Remembering Lala is hard -- the loss too recent, the pain too deep and personal, the void too big to be filled
How does one even begin to write about Lalarukh -- the artist, the indomitable WAF activist, the lover and promoter of classical music and dance, the impassioned preserver of heritage and history? And on top of all this, a gentle, caring and sensitive soul, fiercely loyal to friends despite being, simultaneously, an extremely private and reserved person.
With so many different dimensions, all intertwined deeply with one another, Lala is not easy to capture in a short piece.
Remembering Lala is hard -- the loss too recent, the pain too deep and personal, the void too big to be filled. Saying goodbye to her is the hardest thing that many of her friends have had to do in a long time.
Out of all her myriad dimensions, the one I am most familiar with is her WAF activism. An unflinching socialist feminist, Lala was a lifelong crusader against all forms of injustice and discrimination against women, religious and ethnic minorities, workers, peasants, and countries devastated by imperialist aggression. She combined her interests in art and activism to express her anger, indignation and pain in the form of posters about violence against women resulting from patriarchy, capitalism, imperialism and the state.
Lala was considered one of the diehards of the women’s movement for her refusal to compromise, her obstinate and persistent tendency to stick to her ideology, and her refusal to budge on principles and values espoused by feminism.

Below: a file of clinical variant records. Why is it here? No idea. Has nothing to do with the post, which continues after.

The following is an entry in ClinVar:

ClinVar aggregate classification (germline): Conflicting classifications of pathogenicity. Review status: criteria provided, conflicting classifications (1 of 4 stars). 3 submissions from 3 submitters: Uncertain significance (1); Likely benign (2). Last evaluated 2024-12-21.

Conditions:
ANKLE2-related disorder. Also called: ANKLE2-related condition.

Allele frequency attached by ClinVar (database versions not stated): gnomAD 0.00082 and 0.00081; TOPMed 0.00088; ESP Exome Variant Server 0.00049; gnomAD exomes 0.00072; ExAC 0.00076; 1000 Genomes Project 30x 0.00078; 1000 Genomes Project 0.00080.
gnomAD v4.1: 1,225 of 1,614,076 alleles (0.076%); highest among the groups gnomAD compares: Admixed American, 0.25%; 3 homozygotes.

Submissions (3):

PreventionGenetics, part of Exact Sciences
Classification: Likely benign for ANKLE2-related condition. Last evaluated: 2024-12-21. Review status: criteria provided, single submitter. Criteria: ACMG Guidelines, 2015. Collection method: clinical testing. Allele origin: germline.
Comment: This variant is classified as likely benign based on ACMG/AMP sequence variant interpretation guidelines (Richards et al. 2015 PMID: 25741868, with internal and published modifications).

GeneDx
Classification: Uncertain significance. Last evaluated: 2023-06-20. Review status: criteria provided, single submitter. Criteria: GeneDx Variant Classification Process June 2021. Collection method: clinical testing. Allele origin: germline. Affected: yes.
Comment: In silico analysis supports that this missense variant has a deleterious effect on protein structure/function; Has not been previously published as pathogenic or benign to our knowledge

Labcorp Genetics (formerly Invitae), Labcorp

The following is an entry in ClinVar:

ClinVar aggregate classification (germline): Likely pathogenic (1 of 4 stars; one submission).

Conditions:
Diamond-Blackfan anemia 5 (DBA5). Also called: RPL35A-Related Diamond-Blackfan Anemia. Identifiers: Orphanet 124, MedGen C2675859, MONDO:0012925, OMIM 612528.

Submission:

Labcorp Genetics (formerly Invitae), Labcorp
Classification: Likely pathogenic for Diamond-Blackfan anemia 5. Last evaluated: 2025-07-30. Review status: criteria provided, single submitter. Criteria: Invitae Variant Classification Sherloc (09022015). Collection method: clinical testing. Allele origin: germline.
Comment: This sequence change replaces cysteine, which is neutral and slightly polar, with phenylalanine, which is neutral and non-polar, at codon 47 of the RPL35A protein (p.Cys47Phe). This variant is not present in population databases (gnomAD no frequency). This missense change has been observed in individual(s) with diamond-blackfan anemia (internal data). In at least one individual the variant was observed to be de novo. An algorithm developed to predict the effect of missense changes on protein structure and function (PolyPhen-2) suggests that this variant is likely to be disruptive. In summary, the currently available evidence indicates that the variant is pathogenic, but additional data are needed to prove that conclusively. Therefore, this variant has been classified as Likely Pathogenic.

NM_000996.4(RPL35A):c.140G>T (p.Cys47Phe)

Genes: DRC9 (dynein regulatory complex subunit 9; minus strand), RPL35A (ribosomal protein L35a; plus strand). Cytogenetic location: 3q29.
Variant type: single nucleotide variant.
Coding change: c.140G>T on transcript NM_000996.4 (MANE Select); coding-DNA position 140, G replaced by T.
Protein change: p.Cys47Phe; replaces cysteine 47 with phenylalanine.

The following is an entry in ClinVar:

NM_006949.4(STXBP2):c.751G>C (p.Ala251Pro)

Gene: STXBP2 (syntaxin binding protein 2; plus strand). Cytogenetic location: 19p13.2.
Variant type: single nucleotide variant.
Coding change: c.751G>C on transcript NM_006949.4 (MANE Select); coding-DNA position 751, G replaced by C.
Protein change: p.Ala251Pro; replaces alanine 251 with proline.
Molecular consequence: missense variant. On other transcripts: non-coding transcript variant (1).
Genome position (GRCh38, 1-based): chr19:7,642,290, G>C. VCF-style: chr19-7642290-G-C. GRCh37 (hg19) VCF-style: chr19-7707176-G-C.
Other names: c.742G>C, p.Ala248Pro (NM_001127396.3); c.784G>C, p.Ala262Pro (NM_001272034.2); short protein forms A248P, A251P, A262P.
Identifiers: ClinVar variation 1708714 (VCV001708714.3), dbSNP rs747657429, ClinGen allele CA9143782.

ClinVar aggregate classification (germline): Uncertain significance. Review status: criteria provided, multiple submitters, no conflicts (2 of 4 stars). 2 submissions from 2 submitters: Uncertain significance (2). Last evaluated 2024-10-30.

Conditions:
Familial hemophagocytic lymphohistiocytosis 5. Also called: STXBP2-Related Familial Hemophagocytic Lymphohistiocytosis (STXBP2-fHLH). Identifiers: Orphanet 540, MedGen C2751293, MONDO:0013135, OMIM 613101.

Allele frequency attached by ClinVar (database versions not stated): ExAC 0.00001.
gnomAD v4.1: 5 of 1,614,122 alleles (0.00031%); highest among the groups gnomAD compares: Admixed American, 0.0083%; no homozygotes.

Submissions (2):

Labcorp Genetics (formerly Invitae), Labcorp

Some of us occasionally felt exasperated because of her seeming inflexibility which stemmed from her unwavering commitment to the principles of feminism and the women’s movement. This is what made her so indispensable for she was a constant reminder of the original principles on which WAF was created.
She lived her feminism. It was not just political, for her it was equally personal. Whenever a friend or anyone else was in trouble, Lala gave such enormous support, encouragement and hope that at times one wondered where she got so much strength and time, energy and fortitude because she was a very busy person with multifarious commitments.
When I was struck by illness last year, Lala had my back. She not only provided immense support and care herself, she even mobilised many others who stood by me so staunchly that I often attribute my recovery to the overwhelming support I got from WAF, thanks mainly to Lala and feminist friends.
Yet, she was a quiet, shy, deeply private person who seldom shared her own sorrow or loss. It is interesting how she was such an amalgam of opposites -- passionately political, yet shy and retiring; quiet and unassuming, yet speaking loudly, radically and clearly through her work. A stoic personality who seldom shared her own deep feelings and focused consistently on the other, Lala lived her socialism and feminism on a daily basis. Exceedingly simple in her lifestyle, she shunned consumerism -- dressed simply in her signature jeans and T-shirts, drove a small car and lived in a modest house.
Lala’s simple but beautiful studio on Macleod Road, where she practised her art and experimented with multi-media, became a casualty of the Orange Train. It was demolished in front of her eyes.